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Chris Mole, Rail Minister announces Government plans to improve access at stations at Olympics

 

Olympic boost for disabled rail passengers

17 March 2010 09:30

Sports fans with limited mobility will find it easier to travel to 2012 Olympic Games events thanks to Government plans to improve access at three key railway stations, Rail Minister Chris Mole announced today.

Slough, Wembley Central and Hackney Central will now be step-free by the time the Games start after the Government decided to include them in its Access for All programme.

Chris Mole said:

"The 2012 Olympic Games will be a landmark event in London's history and it's vital everyone can take part and enjoy them. These three stations in particular are expecting thousands more visitors wanting to get to Olympic events.

"Creating step-free access at these stations will be a massive help to those with limited mobility, making it easier for them to get to individual sports events. Travellers will continue to benefit from better access at these stations for many years after the Olympics."

The work involves installing three lifts at Slough station at a cost of circa £2.5m - Slough will be a vital link for Olympics fans travelling to Windsor Royal Station to watch the boating events at Eton Dorney Lake.

Three lifts will be installed at Wembley Central station at a cost of approximately £2.2m - this will serve Wembley Stadium, which will host football events, and Wembley Arena which will host badminton and gymnastics events.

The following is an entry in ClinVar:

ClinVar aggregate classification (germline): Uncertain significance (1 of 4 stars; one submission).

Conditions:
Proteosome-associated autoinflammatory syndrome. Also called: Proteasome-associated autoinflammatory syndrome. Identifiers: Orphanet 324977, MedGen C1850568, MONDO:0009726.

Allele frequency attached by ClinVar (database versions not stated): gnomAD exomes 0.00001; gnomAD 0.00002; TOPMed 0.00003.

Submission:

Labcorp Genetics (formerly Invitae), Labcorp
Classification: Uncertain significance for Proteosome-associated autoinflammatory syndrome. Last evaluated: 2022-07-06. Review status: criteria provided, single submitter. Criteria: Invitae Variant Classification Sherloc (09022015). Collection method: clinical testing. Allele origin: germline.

Meanwhile a new bridge and two lifts will be installed at Hackney Central at a cost of approximately £3.5. Hackney Central will be a key station for spectators heading to the Olympic village in Stratford and changing between London Underground and London Rail services.  .

Work on all three stations is due to start in 2011 and is due to be completed in 2012, in time for the Olympic Games opening ceremony.

Notes for editors

1.      The £370 million Access for All initiative was launched in March 2006 to fund the redevelopment of train stations across England, Scotland and Wales.

2.      Access for All comes under the DfT's Railways for All strategy, launched in March 2006, which sets out what the rail industry is doing to improve access.

3.      Organisations such as Councils, charities and regional transport executives are invited each year to bid for funding from the Access for All fund. The funding must be matched by financial contributions from the region. Unsuccessful bidders are encouraged to resubmit their application in following years.

4.      A full list of the stations benefitting from the scheme can be found at the Department for Transport's website at http://www.dft.gov.uk/transportforyou/access/rail/railstations/ssf/

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